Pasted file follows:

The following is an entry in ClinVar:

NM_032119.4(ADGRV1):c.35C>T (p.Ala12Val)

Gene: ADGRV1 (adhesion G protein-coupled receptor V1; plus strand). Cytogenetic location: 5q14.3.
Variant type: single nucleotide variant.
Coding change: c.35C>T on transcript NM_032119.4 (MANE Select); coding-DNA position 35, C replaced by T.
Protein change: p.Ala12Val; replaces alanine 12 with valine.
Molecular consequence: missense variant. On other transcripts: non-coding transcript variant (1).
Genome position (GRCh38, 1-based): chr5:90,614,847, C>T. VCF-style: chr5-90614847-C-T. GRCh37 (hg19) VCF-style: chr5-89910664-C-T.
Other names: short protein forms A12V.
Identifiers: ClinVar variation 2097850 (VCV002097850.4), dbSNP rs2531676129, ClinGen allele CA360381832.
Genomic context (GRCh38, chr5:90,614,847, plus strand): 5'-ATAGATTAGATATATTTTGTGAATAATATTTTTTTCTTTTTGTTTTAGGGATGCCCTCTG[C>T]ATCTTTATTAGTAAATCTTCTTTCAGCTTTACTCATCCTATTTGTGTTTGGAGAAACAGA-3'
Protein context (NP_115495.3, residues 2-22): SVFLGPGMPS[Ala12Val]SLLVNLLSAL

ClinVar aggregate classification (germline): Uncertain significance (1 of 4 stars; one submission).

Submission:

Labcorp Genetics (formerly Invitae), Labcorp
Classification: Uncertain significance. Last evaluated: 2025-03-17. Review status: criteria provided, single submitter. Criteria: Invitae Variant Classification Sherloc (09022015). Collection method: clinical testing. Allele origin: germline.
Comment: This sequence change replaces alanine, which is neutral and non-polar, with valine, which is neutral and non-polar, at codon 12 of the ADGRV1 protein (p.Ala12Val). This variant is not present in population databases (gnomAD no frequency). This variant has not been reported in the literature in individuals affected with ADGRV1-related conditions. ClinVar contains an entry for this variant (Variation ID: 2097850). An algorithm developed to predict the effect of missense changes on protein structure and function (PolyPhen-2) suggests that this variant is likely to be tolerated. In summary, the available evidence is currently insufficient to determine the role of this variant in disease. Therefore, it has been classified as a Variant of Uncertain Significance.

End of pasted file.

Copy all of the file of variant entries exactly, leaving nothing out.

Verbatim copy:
The following is an entry in ClinVar:

NM_032119.4(ADGRV1):c.35C>T (p.Ala12Val)

Gene: ADGRV1 (adhesion G protein-coupled receptor V1; plus strand). Cytogenetic location: 5q14.3.
Variant type: single nucleotide variant.
Coding change: c.35C>T on transcript NM_032119.4 (MANE Select); coding-DNA position 35, C replaced by T.
Protein change: p.Ala12Val; replaces alanine 12 with valine.
Molecular consequence: missense variant. On other transcripts: non-coding transcript variant (1).
Genome position (GRCh38, 1-based): chr5:90,614,847, C>T. VCF-style: chr5-90614847-C-T. GRCh37 (hg19) VCF-style: chr5-89910664-C-T.
Other names: short protein forms A12V.
Identifiers: ClinVar variation 2097850 (VCV002097850.4), dbSNP rs2531676129, ClinGen allele CA360381832.
Genomic context (GRCh38, chr5:90,614,847, plus strand): 5'-ATAGATTAGATATATTTTGTGAATAATATTTTTTTCTTTTTGTTTTAGGGATGCCCTCTG[C>T]ATCTTTATTAGTAAATCTTCTTTCAGCTTTACTCATCCTATTTGTGTTTGGAGAAACAGA-3'
Protein context (NP_115495.3, residues 2-22): SVFLGPGMPS[Ala12Val]SLLVNLLSAL

ClinVar aggregate classification (germline): Uncertain significance (1 of 4 stars; one submission).

Submission:

Labcorp Genetics (formerly Invitae), Labcorp
Classification: Uncertain significance. Last evaluated: 2025-03-17. Review status: criteria provided, single submitter. Criteria: Invitae Variant Classification Sherloc (09022015). Collection method: clinical testing. Allele origin: germline.
Comment: This sequence change replaces alanine, which is neutral and non-polar, with valine, which is neutral and non-polar, at codon 12 of the ADGRV1 protein (p.Ala12Val). This variant is not present in population databases (gnomAD no frequency). This variant has not been reported in the literature in individuals affected with ADGRV1-related conditions. ClinVar contains an entry for this variant (Variation ID: 2097850). An algorithm developed to predict the effect of missense changes on protein structure and function (PolyPhen-2) suggests that this variant is likely to be tolerated. In summary, the available evidence is currently insufficient to determine the role of this variant in disease. Therefore, it has been classified as a Variant of Uncertain Significance.